kill(1) General Commands Manual kill(1)
kill - Sends a signal to a running process
kill -l [exit_status]
kill [-signal_name | signal_number] process_ID...
kill -s signal_name process_ID...
The C shell has a built-in version of the kill command. If you are using the C shell, and want to guarantee that you are using the command
described here, you must specify the full path /usr/bin/kill. See the csh(1) reference page for a description of the built-in command.
Interfaces documented on this reference page conform to industry standards as follows:
Refer to the standards(5) reference page for more information about industry standards and associated tags.
The kill command supports the following options: Lists signal names.
If you specify an exit status (a numeric value) or the shell special parameter $?, which expands to the exit status of the most
recent pipeline, kill prints the name of the terminating signal. Specifies the signal to send, using one of the symbolic names
defined for required signals or job control signals. Values of signal_name are recognized in both uppercase or lowercase letters,
and without the SIG prefix. The symbolic name 0 (zero), which represents the value 0 (zero), is also recognized. The corresponding
signal is sent instead of SIGTERM. Specifies the signal to send to the process. You can specify either a name, stripped of the SIG
prefix (such as KILL), or a number (such as 9). For information about signal names and numbers, see the sigaction() system call.
A process identification number
[Tru64 UNIX] There are several special process identification numbers (PIDs) that you can specify to cause the following special
actions: The signal is sent to all processes having a process group ID equal to the process group ID of the sender, except those
with a process ID of 0 (zero) and the process ID of the init process. If the effective user ID of the sender is not 0 (root), the
signal is sent to all processes with a process group ID equal to the effective user ID of the sender, except those with a process ID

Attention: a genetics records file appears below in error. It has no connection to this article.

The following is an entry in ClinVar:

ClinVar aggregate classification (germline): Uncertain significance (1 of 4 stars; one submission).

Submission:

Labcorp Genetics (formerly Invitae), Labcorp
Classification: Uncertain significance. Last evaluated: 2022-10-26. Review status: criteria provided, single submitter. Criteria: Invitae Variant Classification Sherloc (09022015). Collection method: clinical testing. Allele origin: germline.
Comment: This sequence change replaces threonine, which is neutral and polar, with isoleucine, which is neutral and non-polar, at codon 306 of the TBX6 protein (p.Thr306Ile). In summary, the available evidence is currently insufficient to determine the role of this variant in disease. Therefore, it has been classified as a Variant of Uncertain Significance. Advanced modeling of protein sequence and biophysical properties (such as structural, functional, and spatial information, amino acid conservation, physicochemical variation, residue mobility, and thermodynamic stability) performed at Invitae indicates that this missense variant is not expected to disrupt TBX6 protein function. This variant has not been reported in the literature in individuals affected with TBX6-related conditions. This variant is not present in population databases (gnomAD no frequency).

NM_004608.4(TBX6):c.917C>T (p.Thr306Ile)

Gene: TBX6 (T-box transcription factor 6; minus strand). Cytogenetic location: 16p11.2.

of 0 (zero) and the process ID of the init process.
If the effective user ID of the sender is 0 (root), the signal is sent to all processes, except the process ID of 0 (zero) and the
process ID of the init process. The signal is sent to all processes whose process group number is equal to the absolute value of
PID. Note that when you specify any negative PID, you must also specify the signal to be sent, even the default signal SIGTERM. A
decimal integer specifying a signal number or the exit status of a process terminated by a signal.
The kill command sends a signal to one or more running processes. The default is the SIGTERM signal (signal number 15), which usually ter-
minates processes that do not ignore or catch the signal.
You identify the process to be signaled by specifying its process identification number (also known as the process ID or PID). The shell
displays the PID of each process that is running in the background or, if you start more than one process in a pipeline, the shell displays
the number of the last process. You can also use the ps command to display PIDs.
[Tru64 UNIX] The name of the kill command is misleading because many signals, including SIGUSR1, do not terminate processes.
[Tru64 UNIX] Unless you are operating with superuser privileges, the process you wish to signal must belong to you. When operating with
superuser authority, you can signal any process.
[Tru64 UNIX] See the kill() system call for a complete discussion of kill. Note that the csh command contains a built-in subcommand named
kill, but the command and subcommand do not necessarily work in the same way. For information on the subcommand, see csh.